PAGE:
I've been aiming for the 28th. of each month blog about what I've been reading, but this month I spent the 28th. on a beach watching grey seals, a whole long squad of them on a sandspit. They roll and wallop along on the sand, occasionally squabbling clumsily, sometimes slipping into the water to cross the estuary and come to take a closer look at the idiots watching them, and all the time they keep up a collective keening like the wind down a chimney on a stormy night.
The beach is great, a real mixture of fine steep sand nibbled by the waves, streeling seaweed, and areas grey as moonrock where everything is covered in the densest crusting of barnacles.
It's been a pretty mixed month and I've waited till the last moment to decide which authors to go for this time. I've been reading books by David Haynes, David Hadley, Pamela Kelt, Benjamin Black, Fred Vargas, and others, as well as trying to devour factual books as research for my own next book. However, I've finally made my selection, though this one is going to be quick!
Cecilia Peartree writes the Pitkirthly series set in a small town in Fife where the death rate is preternaturally high and all cases are investigated by semi-retired spy Amaryllis Peebles with her spiky red hair and the slow but stubborn Christopher, archivist at the Cultural Centre. They are constantly assisted and confused by their group of actively retired friends and a couple of dogs in a manner that frequently makes me laugh out loud, particularly in their dealings with the local police and scones.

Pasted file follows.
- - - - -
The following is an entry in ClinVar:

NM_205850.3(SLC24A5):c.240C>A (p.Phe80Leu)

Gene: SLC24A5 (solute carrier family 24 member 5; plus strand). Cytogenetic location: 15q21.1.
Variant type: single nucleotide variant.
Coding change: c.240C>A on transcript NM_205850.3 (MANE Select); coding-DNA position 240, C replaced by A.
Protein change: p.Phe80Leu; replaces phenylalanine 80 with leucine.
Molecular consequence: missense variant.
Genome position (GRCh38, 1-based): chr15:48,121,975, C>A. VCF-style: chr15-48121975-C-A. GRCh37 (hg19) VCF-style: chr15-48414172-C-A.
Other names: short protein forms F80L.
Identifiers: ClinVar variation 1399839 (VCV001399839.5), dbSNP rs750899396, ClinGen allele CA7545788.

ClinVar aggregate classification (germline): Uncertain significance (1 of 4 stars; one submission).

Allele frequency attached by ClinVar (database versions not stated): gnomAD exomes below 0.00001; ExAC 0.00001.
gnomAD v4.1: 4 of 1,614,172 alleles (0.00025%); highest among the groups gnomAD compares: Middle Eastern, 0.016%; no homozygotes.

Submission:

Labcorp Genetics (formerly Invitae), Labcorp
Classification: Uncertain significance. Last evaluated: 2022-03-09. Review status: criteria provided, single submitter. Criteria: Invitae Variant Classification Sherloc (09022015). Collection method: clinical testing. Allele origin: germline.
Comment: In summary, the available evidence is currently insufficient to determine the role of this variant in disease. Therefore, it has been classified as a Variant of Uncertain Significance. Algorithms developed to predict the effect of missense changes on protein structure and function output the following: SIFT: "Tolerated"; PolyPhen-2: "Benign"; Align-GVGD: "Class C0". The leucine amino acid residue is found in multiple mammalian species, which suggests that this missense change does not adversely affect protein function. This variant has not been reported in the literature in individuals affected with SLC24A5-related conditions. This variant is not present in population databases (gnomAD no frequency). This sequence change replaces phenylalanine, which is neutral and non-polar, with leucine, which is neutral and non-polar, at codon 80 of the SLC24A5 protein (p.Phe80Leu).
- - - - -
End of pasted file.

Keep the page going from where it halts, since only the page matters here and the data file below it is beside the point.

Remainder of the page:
Cecilia Peartree also writes the Adventurous Quests series set in the 1950s, starring Flora and Oliver Quest, both marked by their experiences in the war, and his mathematically-talented sister Clemency. This series has a different charm: in both the settings are very realistic, with a real feel for the 1950s period in the Quest series, but I think Pitkirthly's characters draw me in more with their daft fixations and rituals. When I saw there was a new one last week I instantly clicked on it and have already finished it: The Pitkirthly Triangle is just as good as the rest!
In both series it's worth checking every now and again to see the book covers - they often change!
Kate Ellis is my mainstream crime author this month. She's the author of the long-running (yet mysteriously still not televised) Wesley Peterson series set in Devon. Wesley Peterson is a black policeman in a very white world, married to a teacher and with a high-achieving medical family who do not always quite understand why he chose his career. His degree is in archaeology and there is a strong archaeological element to each plot, always appealing to me. That she has managed to sustain this through so many books is a tribute to her strong characterisation of her leading figures who are, at heart, fairly ordinary, but very sympathetic and believable. I particularly like his boss, overweight, amiable choral singer Gerry. These books are very much an observation of how ordinary people work together in life.
They can be read out of order: the most recent I've read is The Death Season, where the death of a child ten years before is woven into a Great War diary, and the odd behaviour of Wesley's wife's new friend is linked with the plot, but not in the way I expected!